Certain hotels, foreign communities to see Starry Sky
HONG KONG — It seems global mogul Rupert Murdoch is leading a charge from the West onto China’s airwaves.
Murdoch-backed channels have won approval for a big expansion behind the Bamboo Curtain, bringing the media tycoon a step closer to achieving his ambition of broadcasting Chinese-lingo programs across the country.
News Corp.-owned Star is set to announce that it has permission to beam Mandarin-lingo entertainment channel Xingkong Weishi (Starry Sky) to hotels above three stars and into residential compounds where foreigners and overseas Chinese live, according to reports.
News Corp. has said it plans to invest well over $100 million in the channel during the next three to four years.
On Jan. 7 Phoenix Satellite, 38% owned by Star, won similar landing rights for its InfoNews Channel in China, making it the first foreign-owned Chinese-lingo, 24-hour news service to be allowed to broadcast there.
It was swiftly followed by U.S.-based, 24-hour business and financial news service Bloomberg Television, which has won similar rights.
Founded by New York Mayor Michael Bloomberg in 1994, Bloomberg Television is distributed on 10 nets worldwide in seven languages and already airs in Hong Kong.
Such deals are rare for dedicated news providers. Of the 28 foreign-owned channels authorized in China, only five (including CNN and Blighty’s BBC) are news-oriented and all are in languages other than Chinese.
Bloomberg’s focus on financial news is an advantage in China because the country is increasingly interested in business information as it opens its markets following its entry into the World Trade Organization. It also avoids sensitive political issues.
Analysts say Bloomberg must now localize its offering by creating a Mandarin-lingo feed.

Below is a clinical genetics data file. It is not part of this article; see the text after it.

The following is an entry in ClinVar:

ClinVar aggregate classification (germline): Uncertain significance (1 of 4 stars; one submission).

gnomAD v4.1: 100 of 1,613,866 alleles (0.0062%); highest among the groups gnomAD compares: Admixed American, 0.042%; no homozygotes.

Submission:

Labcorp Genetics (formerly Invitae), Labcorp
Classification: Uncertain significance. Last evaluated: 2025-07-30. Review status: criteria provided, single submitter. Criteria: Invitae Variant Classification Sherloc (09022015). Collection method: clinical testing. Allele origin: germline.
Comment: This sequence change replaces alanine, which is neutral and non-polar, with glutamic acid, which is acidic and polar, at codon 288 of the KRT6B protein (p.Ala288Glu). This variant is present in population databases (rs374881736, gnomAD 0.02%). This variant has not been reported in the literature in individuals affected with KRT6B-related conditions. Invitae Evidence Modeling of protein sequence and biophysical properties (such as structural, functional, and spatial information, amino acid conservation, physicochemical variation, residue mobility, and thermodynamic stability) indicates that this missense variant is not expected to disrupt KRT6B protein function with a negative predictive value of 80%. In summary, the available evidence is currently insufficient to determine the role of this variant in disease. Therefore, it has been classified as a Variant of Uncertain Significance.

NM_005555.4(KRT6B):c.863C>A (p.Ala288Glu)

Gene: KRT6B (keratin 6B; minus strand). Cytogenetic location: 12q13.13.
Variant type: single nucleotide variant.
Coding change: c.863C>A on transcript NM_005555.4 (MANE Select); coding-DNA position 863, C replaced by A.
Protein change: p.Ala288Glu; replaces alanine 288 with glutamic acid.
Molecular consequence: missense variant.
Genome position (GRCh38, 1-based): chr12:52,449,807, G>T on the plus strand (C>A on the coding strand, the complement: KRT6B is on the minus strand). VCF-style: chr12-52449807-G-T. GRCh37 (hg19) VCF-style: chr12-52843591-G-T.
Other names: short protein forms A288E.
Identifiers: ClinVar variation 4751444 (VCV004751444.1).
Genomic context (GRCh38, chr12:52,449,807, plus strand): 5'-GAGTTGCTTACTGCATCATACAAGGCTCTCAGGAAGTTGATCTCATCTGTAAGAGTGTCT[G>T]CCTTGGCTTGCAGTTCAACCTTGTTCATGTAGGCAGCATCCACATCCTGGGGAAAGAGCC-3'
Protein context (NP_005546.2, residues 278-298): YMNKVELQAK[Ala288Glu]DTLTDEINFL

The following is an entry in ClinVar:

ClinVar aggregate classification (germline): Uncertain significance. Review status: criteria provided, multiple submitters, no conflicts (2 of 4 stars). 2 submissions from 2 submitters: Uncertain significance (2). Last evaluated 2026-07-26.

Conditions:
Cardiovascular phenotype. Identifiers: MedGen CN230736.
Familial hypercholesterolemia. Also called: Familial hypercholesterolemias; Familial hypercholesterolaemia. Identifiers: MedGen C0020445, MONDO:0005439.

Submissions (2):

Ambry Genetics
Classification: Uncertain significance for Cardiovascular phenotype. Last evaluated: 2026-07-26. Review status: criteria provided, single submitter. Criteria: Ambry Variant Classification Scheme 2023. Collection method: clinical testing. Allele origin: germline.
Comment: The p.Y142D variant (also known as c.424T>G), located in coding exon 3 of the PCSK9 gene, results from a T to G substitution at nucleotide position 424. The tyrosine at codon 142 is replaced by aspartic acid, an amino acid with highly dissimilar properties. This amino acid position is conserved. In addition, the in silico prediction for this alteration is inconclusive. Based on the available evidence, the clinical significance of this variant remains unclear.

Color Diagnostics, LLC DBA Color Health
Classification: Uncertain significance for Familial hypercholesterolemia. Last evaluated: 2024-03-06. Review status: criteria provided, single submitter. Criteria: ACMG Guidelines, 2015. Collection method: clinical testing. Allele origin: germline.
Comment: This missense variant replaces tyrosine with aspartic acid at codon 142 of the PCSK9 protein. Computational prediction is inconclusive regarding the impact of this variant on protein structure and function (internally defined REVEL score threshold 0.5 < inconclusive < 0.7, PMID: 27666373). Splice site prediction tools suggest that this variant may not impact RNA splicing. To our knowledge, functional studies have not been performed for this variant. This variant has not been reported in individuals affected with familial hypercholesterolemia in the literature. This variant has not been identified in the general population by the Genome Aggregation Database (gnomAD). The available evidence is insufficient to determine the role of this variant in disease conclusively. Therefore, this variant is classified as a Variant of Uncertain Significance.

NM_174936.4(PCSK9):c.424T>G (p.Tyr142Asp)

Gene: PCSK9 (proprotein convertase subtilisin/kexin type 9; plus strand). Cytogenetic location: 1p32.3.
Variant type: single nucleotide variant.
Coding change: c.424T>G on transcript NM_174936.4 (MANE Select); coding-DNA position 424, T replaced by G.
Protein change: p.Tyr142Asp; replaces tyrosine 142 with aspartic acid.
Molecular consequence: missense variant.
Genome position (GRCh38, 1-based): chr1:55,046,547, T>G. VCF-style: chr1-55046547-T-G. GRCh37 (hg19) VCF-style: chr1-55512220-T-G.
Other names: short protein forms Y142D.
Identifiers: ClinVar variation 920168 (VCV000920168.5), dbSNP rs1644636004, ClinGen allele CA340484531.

AOL Time Warner is believed to be close to a similar deal for CETV, a Mandarin-lingo entertainment channel whose distribution is currently restricted to the southern Guangdong province.
Beyond the financial implications, the new licenses signal a liberalization of China’s tightly controlled news media landscape. “I think it’s a realization by the government that the Chinese community at large needs to be better informed about the outside world, both for economic and political reasons,” says Robert Uren, Phoenix’s VP of international affairs.
Murdoch must now hope InfoNews will finally turn a profit.
Until now, the 2-year-old Mandarin-lingo channel has had a limited audience in Hong Kong’s largely Cantonese-speaking cable households and satellite dish owners throughout Asia. Revenues have been scant.
“Currently it mostly carries advertising for other News Corp. channels,” says Uren.
With Chinese domestic travel on the increase, he foresees a potentially substantial viewership for InfoNews. “It means that we can develop an audience that will justify advertising on it,” Uren says.
Xingkong Weishi is restricted to Guangdong, where a local cable TV company pipes its satellite signals to about 1 million viewers. It will now be able to reach about 500,000 hotel rooms as well as foreign communities, including 250,000 Taiwanese living in and around Shanghai, China’s biggest city.
Phoenix runs two other channels in China, paybox Phoenix Movies Channel and the flagship Phoenix Chinese Channel, providing entertainment and information programming.
PCC’s news coverage of sensitive domestic issues has earned it a “pro-Beijing” label. But its international news is more balanced.
The channel’s big break came during the Sept. 11 terrorist attacks in the U.S., when Chinese people flocked to hotels to watch Phoenix’s news feeds from New York. “It shows how a news channel with some sort of objective content appeals to Chinese viewers,” says Vivek Couto, analyst for consulting firm Media Partners Asia.
Phoenix hopes that appeal is strong enough to turn around its ailing financial performance. The company has posted losses in the past seven quarters partly because of InfoNews. For the year ended June 2002, Phoenix reported a net loss of $25.6 million compared with a net profit of $6.9 million a year earlier.
CEO Liu Changle expects the company to break even by 2004. “A lot of people thought that was unrealistic,” says Couto. “But now maybe it’s not so unrealistic.”
The company expects that about 70% of InfoNews’ advertisers will be mainland Chinese companies, and the rest foreign firms.
The influence of Liu’s lobbying efforts should not be underestimated.
The former People’s Liberation Army general, who owns 38% of Phoenix as well as 46% of Hong Kong’s Asia Television, is politically well connected. “The CEO has driven it,” says Couto. “He got landing rights first for Phoenix, then for ATV and now for InfoNews. He’s quite an influential person.”